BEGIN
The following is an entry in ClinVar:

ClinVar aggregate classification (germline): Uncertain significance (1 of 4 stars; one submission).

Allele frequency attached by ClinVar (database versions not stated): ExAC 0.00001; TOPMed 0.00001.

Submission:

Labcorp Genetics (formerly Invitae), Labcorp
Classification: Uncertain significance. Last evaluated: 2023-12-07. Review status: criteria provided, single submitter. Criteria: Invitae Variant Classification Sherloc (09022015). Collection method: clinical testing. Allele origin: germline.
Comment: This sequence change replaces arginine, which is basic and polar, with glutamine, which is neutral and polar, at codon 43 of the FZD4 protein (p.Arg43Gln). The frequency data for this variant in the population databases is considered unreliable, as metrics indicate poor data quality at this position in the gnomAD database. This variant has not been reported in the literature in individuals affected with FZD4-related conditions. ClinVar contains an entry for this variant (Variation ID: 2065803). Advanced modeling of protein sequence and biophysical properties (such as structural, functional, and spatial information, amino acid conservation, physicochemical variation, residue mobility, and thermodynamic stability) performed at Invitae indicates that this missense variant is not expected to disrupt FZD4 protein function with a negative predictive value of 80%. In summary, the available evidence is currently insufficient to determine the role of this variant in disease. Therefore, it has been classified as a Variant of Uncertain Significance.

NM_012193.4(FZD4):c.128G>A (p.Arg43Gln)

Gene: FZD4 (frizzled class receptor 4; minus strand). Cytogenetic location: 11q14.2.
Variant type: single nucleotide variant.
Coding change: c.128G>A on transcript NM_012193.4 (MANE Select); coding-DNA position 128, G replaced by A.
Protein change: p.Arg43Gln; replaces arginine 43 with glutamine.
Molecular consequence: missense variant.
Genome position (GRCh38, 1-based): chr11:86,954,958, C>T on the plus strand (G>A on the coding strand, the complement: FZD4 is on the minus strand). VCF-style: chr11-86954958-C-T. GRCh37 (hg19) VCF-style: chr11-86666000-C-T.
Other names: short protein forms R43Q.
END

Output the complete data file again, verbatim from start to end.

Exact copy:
The following is an entry in ClinVar:

ClinVar aggregate classification (germline): Uncertain significance (1 of 4 stars; one submission).

Allele frequency attached by ClinVar (database versions not stated): ExAC 0.00001; TOPMed 0.00001.

Submission:

Labcorp Genetics (formerly Invitae), Labcorp
Classification: Uncertain significance. Last evaluated: 2023-12-07. Review status: criteria provided, single submitter. Criteria: Invitae Variant Classification Sherloc (09022015). Collection method: clinical testing. Allele origin: germline.
Comment: This sequence change replaces arginine, which is basic and polar, with glutamine, which is neutral and polar, at codon 43 of the FZD4 protein (p.Arg43Gln). The frequency data for this variant in the population databases is considered unreliable, as metrics indicate poor data quality at this position in the gnomAD database. This variant has not been reported in the literature in individuals affected with FZD4-related conditions. ClinVar contains an entry for this variant (Variation ID: 2065803). Advanced modeling of protein sequence and biophysical properties (such as structural, functional, and spatial information, amino acid conservation, physicochemical variation, residue mobility, and thermodynamic stability) performed at Invitae indicates that this missense variant is not expected to disrupt FZD4 protein function with a negative predictive value of 80%. In summary, the available evidence is currently insufficient to determine the role of this variant in disease. Therefore, it has been classified as a Variant of Uncertain Significance.

NM_012193.4(FZD4):c.128G>A (p.Arg43Gln)

Gene: FZD4 (frizzled class receptor 4; minus strand). Cytogenetic location: 11q14.2.
Variant type: single nucleotide variant.
Coding change: c.128G>A on transcript NM_012193.4 (MANE Select); coding-DNA position 128, G replaced by A.
Protein change: p.Arg43Gln; replaces arginine 43 with glutamine.
Molecular consequence: missense variant.
Genome position (GRCh38, 1-based): chr11:86,954,958, C>T on the plus strand (G>A on the coding strand, the complement: FZD4 is on the minus strand). VCF-style: chr11-86954958-C-T. GRCh37 (hg19) VCF-style: chr11-86666000-C-T.
Other names: short protein forms R43Q.